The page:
Buttermilk Fried Chicken
“If there’s a better fried chicken out there, I haven’t tasted it.” When world-renowned chef Thomas Keller makes a statement like that about a recipe, you know that it must be good. And indeed, this is the best Buttermilk Fried Chicken I’ve ever had. The meat is juicy and moist inside, with an extra crispy breading on the outside with a robust, feathered crunch.
Several years back my brother bought me the cookbook Ad Hoc at Home (affiliate) for Christmas, and this recipe caught my eye immediately.
Fried chicken was not something I ate often, and I usually only had it at restaurants with sides of Potato Salad, Coleslaw, and Cornbread. But I’ve never eaten any version that’s better than this homemade fried chicken. It’s incredibly juicy, crunchy, and flavorful, and it’s now become one of my go-to dishes for impressing guests and family who come to town for a visit.
Why This Recipe Is The Best
✅ Guaranteed juicy inside – We’ll start with a brine, which will give us juicy and flavorful meat on the inside. It also gives us a little extra insurance against dry chicken in case the meat is overcooked.
✅ Flavorful inside AND outside – Both the brine and the breading have flavors added to enhance the flavor of the chicken. The breading has spices like paprika and cayenne, and the brine has flavors of rosemary and peppercorn.
✅ Extra crispy fried chicken breading – We will dip each piece of meat in the seasoned flour, then in buttermilk, then in seasoned flour again, which gives us a very feathered and crisp exterior after deep frying.
✅ Use your favorite cuts of chicken – The recipe uses the whole bird cut into pieces, so there is an assortment of pieces to choose from (2 wings, 2 breasts, 2 thighs, 2 drumsticks). However, if you want to do just the breast, thighs, etc. you can certainly tweak it to use your favorite cut.
With all this said, this recipe is one that takes some planning and time to brine. But that’s what’s required to have the best end result, so don’t skip any steps!
Make the Brine:
To get started, make the fried chicken brine. This will make a HUGE difference in juiciness and flavor.
In a large pot, combine water, salt, herbs, lemon, honey, peppercorns, garlic and bay leaves:
Bring to a boil for 1 minute, just to dissolve the salt, then chill the brine. I share notes in the recipe box on how to expedite this process if needed, but do not place cold chicken in a hot brine. This is not food safe.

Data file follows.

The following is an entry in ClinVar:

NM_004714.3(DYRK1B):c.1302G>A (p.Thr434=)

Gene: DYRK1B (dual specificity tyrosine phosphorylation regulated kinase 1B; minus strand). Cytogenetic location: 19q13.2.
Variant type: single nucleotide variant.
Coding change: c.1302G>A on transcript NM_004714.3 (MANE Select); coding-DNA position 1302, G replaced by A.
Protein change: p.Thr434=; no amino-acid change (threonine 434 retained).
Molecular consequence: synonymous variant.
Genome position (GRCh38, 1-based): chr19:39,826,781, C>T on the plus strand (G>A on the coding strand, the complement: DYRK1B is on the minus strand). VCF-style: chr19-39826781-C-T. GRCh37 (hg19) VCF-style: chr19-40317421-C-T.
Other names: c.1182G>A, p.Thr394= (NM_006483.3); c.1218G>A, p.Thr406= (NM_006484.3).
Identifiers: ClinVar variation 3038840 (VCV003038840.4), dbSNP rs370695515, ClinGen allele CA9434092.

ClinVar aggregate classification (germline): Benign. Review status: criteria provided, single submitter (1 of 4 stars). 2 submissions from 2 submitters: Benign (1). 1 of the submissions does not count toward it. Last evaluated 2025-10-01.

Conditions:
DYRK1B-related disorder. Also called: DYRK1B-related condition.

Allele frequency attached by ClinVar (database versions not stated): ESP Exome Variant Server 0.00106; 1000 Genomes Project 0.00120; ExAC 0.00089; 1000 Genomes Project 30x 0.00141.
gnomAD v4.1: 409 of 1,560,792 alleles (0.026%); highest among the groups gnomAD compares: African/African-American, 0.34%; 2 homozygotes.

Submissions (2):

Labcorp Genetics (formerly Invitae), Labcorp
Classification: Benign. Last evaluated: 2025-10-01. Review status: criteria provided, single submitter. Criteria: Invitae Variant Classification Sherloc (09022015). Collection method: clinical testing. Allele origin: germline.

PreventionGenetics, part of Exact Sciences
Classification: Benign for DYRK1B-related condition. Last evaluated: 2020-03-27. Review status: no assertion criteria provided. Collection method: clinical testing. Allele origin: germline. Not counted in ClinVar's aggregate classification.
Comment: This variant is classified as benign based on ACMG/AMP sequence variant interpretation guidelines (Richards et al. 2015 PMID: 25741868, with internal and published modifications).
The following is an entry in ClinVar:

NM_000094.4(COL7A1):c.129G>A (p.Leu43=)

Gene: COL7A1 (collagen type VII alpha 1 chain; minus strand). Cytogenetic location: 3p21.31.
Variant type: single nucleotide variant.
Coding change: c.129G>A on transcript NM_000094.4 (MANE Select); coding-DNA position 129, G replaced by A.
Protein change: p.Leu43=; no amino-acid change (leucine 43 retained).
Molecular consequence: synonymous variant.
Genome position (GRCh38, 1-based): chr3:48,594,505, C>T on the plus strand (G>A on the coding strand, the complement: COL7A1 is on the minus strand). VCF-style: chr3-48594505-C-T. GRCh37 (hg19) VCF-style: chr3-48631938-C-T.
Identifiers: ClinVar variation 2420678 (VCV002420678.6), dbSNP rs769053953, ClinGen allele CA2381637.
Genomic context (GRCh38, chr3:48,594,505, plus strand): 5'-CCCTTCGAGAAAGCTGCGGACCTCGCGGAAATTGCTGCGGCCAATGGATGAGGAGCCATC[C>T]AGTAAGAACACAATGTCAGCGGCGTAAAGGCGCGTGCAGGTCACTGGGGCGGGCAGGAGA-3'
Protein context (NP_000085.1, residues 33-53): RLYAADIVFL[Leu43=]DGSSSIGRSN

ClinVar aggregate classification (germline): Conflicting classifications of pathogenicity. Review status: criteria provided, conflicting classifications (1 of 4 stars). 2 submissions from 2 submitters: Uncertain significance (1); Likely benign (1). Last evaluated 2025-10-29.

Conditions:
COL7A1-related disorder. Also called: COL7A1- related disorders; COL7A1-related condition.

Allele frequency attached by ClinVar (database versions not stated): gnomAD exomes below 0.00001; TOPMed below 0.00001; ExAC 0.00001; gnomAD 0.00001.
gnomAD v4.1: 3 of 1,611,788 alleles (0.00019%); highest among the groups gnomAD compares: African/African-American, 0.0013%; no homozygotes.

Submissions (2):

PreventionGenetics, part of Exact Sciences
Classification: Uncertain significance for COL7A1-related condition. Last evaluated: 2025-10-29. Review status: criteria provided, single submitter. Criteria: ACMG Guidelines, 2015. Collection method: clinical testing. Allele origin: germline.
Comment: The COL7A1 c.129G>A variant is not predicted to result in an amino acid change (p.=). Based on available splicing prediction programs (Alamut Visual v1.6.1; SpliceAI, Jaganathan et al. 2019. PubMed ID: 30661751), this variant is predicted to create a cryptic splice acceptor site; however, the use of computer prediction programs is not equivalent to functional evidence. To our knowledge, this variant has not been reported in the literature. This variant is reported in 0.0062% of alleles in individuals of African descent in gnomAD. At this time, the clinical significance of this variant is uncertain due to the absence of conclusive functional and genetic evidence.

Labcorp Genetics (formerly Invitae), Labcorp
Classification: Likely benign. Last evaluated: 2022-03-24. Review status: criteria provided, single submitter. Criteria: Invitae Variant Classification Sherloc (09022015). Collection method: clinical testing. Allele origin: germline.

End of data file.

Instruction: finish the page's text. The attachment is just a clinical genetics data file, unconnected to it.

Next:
Place the chicken pieces of your choice in the brine for 8 hours, then remove the meat from the liquid and pat dry.
Make the Breading:
For the fried chicken breading, mix together flour, garlic powder, onion powder, paprika, and cayenne pepper:
Split the seasoned flour between two bowls, then place buttermilk in a third bowl.
Bread the Meat:
To batter the chicken, first coat the meat in the seasoned flour:
Shake off any excess, which will prevent the breading from falling off later, then dip it into the buttermilk:
Again, let the excess drip off, then dip each piece back into the seasoned flour for a second time. The chicken is now ready to be deep fried in batches, until cooked through and golden brown (see this Oven “Fried” Chicken if you don’t want to deep fry). I used to own a dedicated deep fryer but found it too difficult to clean, so I now simply use a heavy-bottomed pot and check the temperature using a thermometer. You could also use a deep cast-iron skillet.
How Long to Fry Each Piece
The cook time will vary slightly depending on what cut you’re cooking.
- Drumsticks – Fry at 320F for 10 minutes, until golden brown and at least 170F inside.
- Thighs – Fry at 320F for 10 minutes, until golden brown and at least 170F inside.
- Breast – Fry at 340F for 6 to 7 minutes, until golden brown and at least 160F inside.
- Wings – Fry at 340F for 6 to 7 minutes, until golden brown and at least 160F inside.
Because I do all the cuts, I deep fry the drumsticks and thighs together first, then raise the temperature and do the breast and wings next.
What’s the Best Oil to Use?
As I discuss in my Homemade French Fries post, the absolute best fat to use is tallow. Tallow is beef fat, and it’s naturally a very stable fat that can tolerate high heat frying with the least amount of oxidation (I discuss this at length in my podcast).